What is sexual violence?
Sexual violence is the general term we use to describe any kind of unwanted sexual act or activity, including rape, sexual assault, sexual abuse, and many others. The term does not always include physical contact; revenge porn, sending unwanted nudes, and making unwanted sexual comments are also examples that fall under the heading of sexual violence. Sexual violence can happen to anyone regardless of age, gender, race, sexual orientation, religion, class, or background.
There are many myths surrounding sexual violence, partly due to messages we receive from film, TV and the media. A common example of a myth is that rape is committed by strangers, when recent crime survey data suggests as many as 90% of victims knew their perpetrator.
Another example of a rape myth would be that many people make up false allegations, when research shows only about 4% of rapes reported to the police are false, and the vast majority of victims never report it at all.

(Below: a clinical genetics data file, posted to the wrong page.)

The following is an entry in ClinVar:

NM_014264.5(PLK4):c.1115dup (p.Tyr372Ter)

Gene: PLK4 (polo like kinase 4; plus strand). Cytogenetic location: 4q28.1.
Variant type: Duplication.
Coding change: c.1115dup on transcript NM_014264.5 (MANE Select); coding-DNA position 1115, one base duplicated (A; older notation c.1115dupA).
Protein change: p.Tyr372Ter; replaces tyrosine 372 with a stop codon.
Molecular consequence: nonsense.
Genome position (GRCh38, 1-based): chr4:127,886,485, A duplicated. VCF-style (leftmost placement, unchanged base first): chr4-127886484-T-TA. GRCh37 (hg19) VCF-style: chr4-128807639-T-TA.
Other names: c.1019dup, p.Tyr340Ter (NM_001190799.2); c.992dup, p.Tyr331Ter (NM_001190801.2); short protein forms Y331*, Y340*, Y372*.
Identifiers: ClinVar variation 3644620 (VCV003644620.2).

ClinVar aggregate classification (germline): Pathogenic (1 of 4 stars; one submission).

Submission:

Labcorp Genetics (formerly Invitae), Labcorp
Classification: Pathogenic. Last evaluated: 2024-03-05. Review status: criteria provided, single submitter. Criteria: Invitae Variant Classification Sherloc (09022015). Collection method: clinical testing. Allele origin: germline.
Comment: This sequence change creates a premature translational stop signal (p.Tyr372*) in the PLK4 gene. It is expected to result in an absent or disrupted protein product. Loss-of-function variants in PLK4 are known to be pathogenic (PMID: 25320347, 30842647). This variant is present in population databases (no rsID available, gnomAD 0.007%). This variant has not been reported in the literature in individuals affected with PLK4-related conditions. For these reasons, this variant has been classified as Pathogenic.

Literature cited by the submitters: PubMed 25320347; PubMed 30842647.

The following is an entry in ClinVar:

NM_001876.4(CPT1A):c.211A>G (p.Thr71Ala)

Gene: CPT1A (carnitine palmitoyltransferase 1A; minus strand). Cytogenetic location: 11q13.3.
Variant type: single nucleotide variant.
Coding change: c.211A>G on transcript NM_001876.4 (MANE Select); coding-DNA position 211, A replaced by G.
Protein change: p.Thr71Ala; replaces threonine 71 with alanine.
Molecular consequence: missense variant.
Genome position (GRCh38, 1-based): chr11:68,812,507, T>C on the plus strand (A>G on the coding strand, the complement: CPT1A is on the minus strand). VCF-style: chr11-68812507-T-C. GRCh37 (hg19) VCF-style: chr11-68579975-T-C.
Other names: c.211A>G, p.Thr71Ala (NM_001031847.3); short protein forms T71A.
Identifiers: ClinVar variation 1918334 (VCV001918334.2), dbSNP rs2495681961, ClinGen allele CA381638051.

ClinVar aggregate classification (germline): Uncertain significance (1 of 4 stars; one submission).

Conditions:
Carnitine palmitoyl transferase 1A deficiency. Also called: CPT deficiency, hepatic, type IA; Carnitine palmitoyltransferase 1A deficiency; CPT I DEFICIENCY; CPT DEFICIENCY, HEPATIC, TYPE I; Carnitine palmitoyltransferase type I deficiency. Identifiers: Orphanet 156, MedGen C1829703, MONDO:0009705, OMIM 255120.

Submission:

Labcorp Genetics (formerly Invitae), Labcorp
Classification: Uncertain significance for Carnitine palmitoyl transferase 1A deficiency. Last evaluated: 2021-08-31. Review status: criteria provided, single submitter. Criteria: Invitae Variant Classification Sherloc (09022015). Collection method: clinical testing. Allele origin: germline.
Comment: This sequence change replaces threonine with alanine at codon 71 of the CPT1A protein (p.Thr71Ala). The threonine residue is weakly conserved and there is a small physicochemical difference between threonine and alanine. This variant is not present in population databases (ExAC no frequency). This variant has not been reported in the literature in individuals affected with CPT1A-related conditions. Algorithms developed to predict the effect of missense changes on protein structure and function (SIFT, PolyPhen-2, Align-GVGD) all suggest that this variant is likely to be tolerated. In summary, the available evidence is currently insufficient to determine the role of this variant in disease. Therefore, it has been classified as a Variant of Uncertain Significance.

A third myth is that sexual violence always leaves the victim with physical injuries, but it’s actually quite rare to be left with physical injuries.
There are many more examples and you can find more information online from Rape Crisis.
The important thing to remember if you have been raped or experienced any other kind of sexual violence, no matter where you were, what you were doing, what you were wearing, what you were saying, if you were drunk or under the influence of drugs, it was not your fault; you are not to blame.